|Courtesy of www.dalipaintings.com|
In 1941 Dali announced that he intended 'to become classic', a development foreshadowed by his study of Italian Renaissance artists, and one which perhaps reflected a feeling that he had
exhausted psychic autobiography. Dali has used bread in many of his paintings, he explains: "Bread has always been one of the oldest subjects of fetishism and obsession in my work, the first
and the one to which I have remained the most faithful. I painted the same subject 19 years ago. By making a very careful comparison of the two pictures, everyone can study all the history
of painting right there, from the linear charm of primitivism to stereoscopic hyper-aestheticism."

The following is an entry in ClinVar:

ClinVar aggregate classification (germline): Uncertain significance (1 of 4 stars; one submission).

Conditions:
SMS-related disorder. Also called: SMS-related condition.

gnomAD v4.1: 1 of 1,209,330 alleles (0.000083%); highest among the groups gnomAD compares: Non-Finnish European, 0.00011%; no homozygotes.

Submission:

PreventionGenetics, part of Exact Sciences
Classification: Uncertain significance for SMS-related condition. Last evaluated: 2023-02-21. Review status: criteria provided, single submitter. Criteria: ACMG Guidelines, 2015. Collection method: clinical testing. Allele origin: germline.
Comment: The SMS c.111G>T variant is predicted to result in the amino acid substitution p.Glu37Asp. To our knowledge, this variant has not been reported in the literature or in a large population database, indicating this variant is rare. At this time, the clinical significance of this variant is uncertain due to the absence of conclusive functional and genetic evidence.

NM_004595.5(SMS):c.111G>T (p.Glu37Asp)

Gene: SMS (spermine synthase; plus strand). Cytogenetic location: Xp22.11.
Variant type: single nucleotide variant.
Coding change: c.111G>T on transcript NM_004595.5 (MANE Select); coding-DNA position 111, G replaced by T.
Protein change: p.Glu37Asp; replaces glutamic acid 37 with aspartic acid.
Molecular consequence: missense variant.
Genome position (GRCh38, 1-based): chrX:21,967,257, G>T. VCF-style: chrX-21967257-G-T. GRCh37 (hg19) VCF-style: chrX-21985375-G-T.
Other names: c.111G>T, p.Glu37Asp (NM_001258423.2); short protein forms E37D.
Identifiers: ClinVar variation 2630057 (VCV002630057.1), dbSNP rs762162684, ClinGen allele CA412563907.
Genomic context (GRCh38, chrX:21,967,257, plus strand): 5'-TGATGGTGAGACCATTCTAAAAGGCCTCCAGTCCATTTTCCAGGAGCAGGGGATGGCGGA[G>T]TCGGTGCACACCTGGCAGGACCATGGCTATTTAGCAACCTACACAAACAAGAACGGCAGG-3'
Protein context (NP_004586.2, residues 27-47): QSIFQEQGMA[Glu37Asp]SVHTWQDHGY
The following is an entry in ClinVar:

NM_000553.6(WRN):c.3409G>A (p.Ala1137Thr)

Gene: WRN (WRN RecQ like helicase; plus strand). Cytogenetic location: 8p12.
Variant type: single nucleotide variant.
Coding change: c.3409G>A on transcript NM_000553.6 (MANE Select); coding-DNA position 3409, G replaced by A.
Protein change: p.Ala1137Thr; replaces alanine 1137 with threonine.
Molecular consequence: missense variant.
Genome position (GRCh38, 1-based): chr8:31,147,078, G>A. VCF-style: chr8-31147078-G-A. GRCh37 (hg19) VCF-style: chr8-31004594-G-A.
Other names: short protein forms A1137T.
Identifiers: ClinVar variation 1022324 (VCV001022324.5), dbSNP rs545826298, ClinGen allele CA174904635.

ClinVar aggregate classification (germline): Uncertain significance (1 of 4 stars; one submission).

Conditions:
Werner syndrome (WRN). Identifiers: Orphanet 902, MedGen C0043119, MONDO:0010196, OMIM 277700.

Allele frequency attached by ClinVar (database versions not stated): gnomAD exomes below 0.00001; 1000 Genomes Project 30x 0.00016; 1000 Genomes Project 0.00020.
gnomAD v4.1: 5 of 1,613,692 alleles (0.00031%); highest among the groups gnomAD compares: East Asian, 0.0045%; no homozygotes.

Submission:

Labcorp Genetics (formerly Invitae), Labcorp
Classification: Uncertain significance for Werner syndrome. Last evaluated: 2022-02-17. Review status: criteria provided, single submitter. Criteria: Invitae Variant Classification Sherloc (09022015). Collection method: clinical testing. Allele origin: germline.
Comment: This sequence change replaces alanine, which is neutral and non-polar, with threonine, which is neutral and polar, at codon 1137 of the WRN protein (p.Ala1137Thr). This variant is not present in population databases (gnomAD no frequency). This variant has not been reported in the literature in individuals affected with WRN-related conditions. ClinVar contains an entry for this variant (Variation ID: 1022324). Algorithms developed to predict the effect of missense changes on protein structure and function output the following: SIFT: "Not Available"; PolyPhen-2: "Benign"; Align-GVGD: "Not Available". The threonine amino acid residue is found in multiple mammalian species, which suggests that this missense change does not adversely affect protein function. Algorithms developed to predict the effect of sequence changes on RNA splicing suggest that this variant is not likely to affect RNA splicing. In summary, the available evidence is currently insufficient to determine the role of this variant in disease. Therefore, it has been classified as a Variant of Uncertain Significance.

The subject had been tackled by Dali 20 years earlier, attracting him partly because of its affinities with the work of admired Spanish masters such as Diego Velazquez. Here it also foreshadows Dali's ventures into religious painting from the 1950s. From this time he turned increasingly to the outside world as a source of inspiration, although he continued to interpret it in 'paranoiac-critical' fashion. Unlike most pioneers of modern art, Dali had always produced highly finished works, and in the 1940s his style approximated still more closely to the 19th-century 'academic' ideal, widely regarded at that time as utterly outmoded.